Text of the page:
All posts filed under: Learn

Gossard Corsets ad, The Designer Oct 1916, thedreamstress.com

The Ideal WWI era figure: Part I

As a celebration (slightly belatedly) of the release of the Scroop Rilla Corset, over the next few weeks I’ll be doing a series post about the ‘ideal’ figure from 1913 to 1921 – the period covered by the Rilla corset. I’ll be covering how the figure ideal changed from 1914 to 1921, how corsets and other undergarments were used to achieve the ideal figure and ‘correct’ the less than ideal figure, and how to wear a 1910s corset if you are ‘large above the waist’, and how to fit the Rilla to your figure. Of course, in any era, beauty is in the eye of the beholder: what the ideal figure is depends on who is describing it, so there are lots of variations.  Part of the reason I really love the 1914-1921 period is that it covers a vast range of fashionable silhouettes within that 7 year range, even within a single year, and with so many different waistlines, necklines, skirt silhouettes and overall ‘looks’, there is a mid-teens style for every body. To …

Ladies Home Journal, June 1910 thedreamstress.com

Some social commentary on corsets, 1910

I bought the June 1910 issue of the Ladies Home Journal (it was the American Fashion Number!) when I was in the US, and thought I should share this fascinating piece of corset related social commentary from it with you: And if you can’t quite read that one: So many layers! The anti-tightlacing message, right as longline corsets came into fashion. The message that corsets should be looser, without even a hint of a suggestion that they should be left off. The weird overtones about fertility. The use of ‘man’ and ‘girl’. The idea that women dress for men. The mansplaining…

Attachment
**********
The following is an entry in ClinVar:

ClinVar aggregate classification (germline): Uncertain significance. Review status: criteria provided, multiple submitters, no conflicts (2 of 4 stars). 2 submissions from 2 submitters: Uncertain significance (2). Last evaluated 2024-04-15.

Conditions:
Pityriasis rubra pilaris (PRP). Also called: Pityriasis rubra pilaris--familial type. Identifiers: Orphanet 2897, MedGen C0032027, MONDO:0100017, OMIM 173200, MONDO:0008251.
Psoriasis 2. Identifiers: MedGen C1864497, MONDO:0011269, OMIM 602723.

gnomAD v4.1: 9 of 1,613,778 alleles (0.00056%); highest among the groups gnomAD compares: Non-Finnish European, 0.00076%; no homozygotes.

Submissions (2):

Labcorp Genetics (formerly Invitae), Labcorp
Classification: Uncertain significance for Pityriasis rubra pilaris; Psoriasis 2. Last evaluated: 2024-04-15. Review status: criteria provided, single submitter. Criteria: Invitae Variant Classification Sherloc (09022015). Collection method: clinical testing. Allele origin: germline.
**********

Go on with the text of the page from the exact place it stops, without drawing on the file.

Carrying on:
A quick guide to corset & stay styles from 1750 to 1850

In last week’s (well, almost week before lasts at this point!) Five for Friday post, when I discussed transitional stays, and succumbing to the temptation to make ‘reenactor style’ Regency stays* (which, you will be pleased to hear, I have not!), I didn’t make it clear what either was.  So naturally, people asked! I was going to just write about transitional stays and reenactor stays, but how can you write about a transition if you don’t show what something is transitioning from, and towards?  And how can I show something is a reenactorism if I don’t show what the reality was?  I realised that both needed more background, and deserved complete posts. So, here is the slightly longer, more complicated, post with a history of supportive undergarments (i.e. stays and corsets – read this post for the difference between the two) from 1750 to 1850.  This is intended as a very general introduction to the way the types of supportive undergarments period, rather than an in-depth exploration.  One could easily write a full blog post about the …